A Study in Disney: ‘Atlantis: The Lost Empire’ (2001)

| February 5, 2022

Disney has been with us for almost a century now, and so it is safe to say that there might only be a finite number of people left whose childhood wasn’t touched by one of Walt’s confections.  They’re part of our culture, part of our collective imagination.  Over the next several months, I am going to be looking into their animated features.  It’s a journey that is sometimes magical, sometimes baffling, but always, purely Disney.

Atlantis: The Lost Empire was meant to change the course of Disney - Polygon

The Disney renaissance was arguably the greatest era of creative thinking in the studio’s history, but ultimately it came with a price.  By the end of the century, Disney was faced with a volley of competition from other studios whose desire to get into the animation market – a desire that was sparked by the creative explosion of the renaissance.  The problem was that the other studios were progressing forward, trying new things.  For Disney, this was the point at which the results of their own new ideas now seemed conventional and uninspired compared with the competition.

This was part of the reason for the failure of Atlantis: The Lost Empire, a movie that was was largely ignored by audiences and sniffed at by the critics.  There are a lot of theories as to why the film failed but the most likely reason was timing.  It was released in the United States twenty-eight days after DreamWorks’ Shrek, which was so lauded for its creativity (and cynical edge) that it went on to become the first movie to win the Academy Award in the newly instituted Best Animated Feature.  Atlantis wasn’t even nominated; it was passed over for Pixar’s Monster’s Inc. and Nickelodeon’s Jimmy Neutron: Boy Genius.

Had audience expectations left Atlantis behind?  Was Shrek the better film?  It is debatable but no one could deny the fact that Shrek seemed like a breath of fresh air, something new, something different, something penetrable to a new generation that easily embraced the idea of upending the kinds of outdated sentimentality that they had grown up with from Disney.  Although no one knew it at the time, Shrek was exposing the very brand of nose-tweaking cynicism that the internet community would embrace.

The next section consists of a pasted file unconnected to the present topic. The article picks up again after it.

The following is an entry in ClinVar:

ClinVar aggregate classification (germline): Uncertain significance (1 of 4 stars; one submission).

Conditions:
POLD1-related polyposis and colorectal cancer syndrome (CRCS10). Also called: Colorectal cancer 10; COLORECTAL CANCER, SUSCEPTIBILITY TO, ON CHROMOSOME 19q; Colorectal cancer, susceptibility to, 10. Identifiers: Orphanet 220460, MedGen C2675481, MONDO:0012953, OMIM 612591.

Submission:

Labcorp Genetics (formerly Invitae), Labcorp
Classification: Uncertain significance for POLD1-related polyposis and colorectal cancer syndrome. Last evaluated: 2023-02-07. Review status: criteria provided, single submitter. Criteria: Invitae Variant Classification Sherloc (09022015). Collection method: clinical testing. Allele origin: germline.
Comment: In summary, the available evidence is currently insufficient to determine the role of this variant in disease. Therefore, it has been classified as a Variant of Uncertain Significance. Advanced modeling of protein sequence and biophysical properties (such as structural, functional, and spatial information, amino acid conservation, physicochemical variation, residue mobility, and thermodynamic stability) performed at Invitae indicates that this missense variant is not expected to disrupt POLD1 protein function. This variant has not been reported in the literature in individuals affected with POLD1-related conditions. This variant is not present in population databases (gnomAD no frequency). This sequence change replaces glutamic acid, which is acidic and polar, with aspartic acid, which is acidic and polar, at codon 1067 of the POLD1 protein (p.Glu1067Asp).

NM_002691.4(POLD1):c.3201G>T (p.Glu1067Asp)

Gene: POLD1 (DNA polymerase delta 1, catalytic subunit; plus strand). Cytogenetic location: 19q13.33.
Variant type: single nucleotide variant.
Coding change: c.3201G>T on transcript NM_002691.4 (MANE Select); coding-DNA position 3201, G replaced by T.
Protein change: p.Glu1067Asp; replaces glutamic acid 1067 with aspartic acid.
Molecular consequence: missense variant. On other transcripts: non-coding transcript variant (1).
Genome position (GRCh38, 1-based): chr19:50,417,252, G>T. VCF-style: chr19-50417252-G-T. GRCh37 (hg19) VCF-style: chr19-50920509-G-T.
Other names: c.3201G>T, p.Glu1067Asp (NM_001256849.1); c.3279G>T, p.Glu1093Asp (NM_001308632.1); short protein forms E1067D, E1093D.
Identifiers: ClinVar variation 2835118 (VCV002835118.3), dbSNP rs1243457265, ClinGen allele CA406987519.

Wrapped around an Indiana Jones-style adventure yarn, Atlantis would become Disney’s first foray into universe-building.  The world of Atlantis would have not only its own distinct civilization but its own technology and its own language.  The language was created especially for the film by Mark Okrand, a linguist who was responsible for creating the Vulcan language for Star Trek and was the author of “The Klingon Dictionary.”  His distinctions in the style of the language is not only evident in how it sounds but how it is read.  In the film, when the main character Milo reads the language he doesn’t read it from right to left like English or left to right like Hebrew, but rather right to left, then the next line is left to right, then the next line is right to left which gives the text a water-like flow as it is being read.

Added to this was the film’s design which, typical of Disney in the latter days of its 2D animation, was strikingly different than what had come before.  The film would have a comic book design which came courtesy of comic book artist, Mike Mignola who was most famous for the “Hellboy” comics.  His designs are very flat and have very sharp edges, even on the character’s faces and fingers.  He was also responsible for the look of Atlantis’ population and for the fish pods used in the film’s climax.

The problem is that as remarkable as the film’s design might have been, the story and the characters are right off the shelf.  The hero, Milo, is out to complete his father’s work.  He is sent on his mission by an eccentric billionaire.  He has a rag-tag group of mismatched misfits.  There’s a scheming general.  There’s a native girl who becomes his love interest.  Over and over we cover characters and story arcs that are all-too-familiar.  Why aren’t these things as remarkable as the film’s fresh and original look?

The public may have understood this.  The movie was largely ignored upon its first release and hasn’t really made much of a dent since.  It seems to have been largely forgotten even as a reevaluation of Shrek over the years has yielded a less enthusiastic reaction.  Is there a reason for this?  Well, possible.  The enthusiasm for Shrek was the newness of its cynical tone.  The less-then-enthusiastic response to Atlantis: The Lost Empire was simply that there wasn’t much to be enthusiastic about.  It is a good movie while you’re watching it, but even though it has some new ideas it is not a movie that stays in your mind.

About the Author:

Jerry Roberts is a film critic and operator of two websites, Armchair Cinema and Armchair Oscars.